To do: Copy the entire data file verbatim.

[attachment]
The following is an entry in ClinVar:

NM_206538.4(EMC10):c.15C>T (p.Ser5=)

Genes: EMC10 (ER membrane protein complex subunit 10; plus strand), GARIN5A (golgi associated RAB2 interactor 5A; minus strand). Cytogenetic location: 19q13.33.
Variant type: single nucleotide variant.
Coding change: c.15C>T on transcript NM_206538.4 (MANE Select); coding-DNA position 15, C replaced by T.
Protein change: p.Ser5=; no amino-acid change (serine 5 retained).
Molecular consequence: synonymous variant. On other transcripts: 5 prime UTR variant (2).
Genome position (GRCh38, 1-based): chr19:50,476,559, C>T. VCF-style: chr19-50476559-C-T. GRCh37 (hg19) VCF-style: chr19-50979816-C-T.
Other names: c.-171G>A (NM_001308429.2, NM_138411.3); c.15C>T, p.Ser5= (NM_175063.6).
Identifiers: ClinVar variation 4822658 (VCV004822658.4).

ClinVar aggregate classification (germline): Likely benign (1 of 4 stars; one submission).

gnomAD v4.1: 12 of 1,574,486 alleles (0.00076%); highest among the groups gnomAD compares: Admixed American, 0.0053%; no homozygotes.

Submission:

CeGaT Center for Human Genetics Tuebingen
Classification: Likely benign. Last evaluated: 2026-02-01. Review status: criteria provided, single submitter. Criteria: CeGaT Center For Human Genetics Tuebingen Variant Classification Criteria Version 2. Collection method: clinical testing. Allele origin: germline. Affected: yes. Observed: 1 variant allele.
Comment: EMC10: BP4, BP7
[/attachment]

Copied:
The following is an entry in ClinVar:

NM_206538.4(EMC10):c.15C>T (p.Ser5=)

Genes: EMC10 (ER membrane protein complex subunit 10; plus strand), GARIN5A (golgi associated RAB2 interactor 5A; minus strand). Cytogenetic location: 19q13.33.
Variant type: single nucleotide variant.
Coding change: c.15C>T on transcript NM_206538.4 (MANE Select); coding-DNA position 15, C replaced by T.
Protein change: p.Ser5=; no amino-acid change (serine 5 retained).
Molecular consequence: synonymous variant. On other transcripts: 5 prime UTR variant (2).
Genome position (GRCh38, 1-based): chr19:50,476,559, C>T. VCF-style: chr19-50476559-C-T. GRCh37 (hg19) VCF-style: chr19-50979816-C-T.
Other names: c.-171G>A (NM_001308429.2, NM_138411.3); c.15C>T, p.Ser5= (NM_175063.6).
Identifiers: ClinVar variation 4822658 (VCV004822658.4).

ClinVar aggregate classification (germline): Likely benign (1 of 4 stars; one submission).

gnomAD v4.1: 12 of 1,574,486 alleles (0.00076%); highest among the groups gnomAD compares: Admixed American, 0.0053%; no homozygotes.

Submission:

CeGaT Center for Human Genetics Tuebingen
Classification: Likely benign. Last evaluated: 2026-02-01. Review status: criteria provided, single submitter. Criteria: CeGaT Center For Human Genetics Tuebingen Variant Classification Criteria Version 2. Collection method: clinical testing. Allele origin: germline. Affected: yes. Observed: 1 variant allele.
Comment: EMC10: BP4, BP7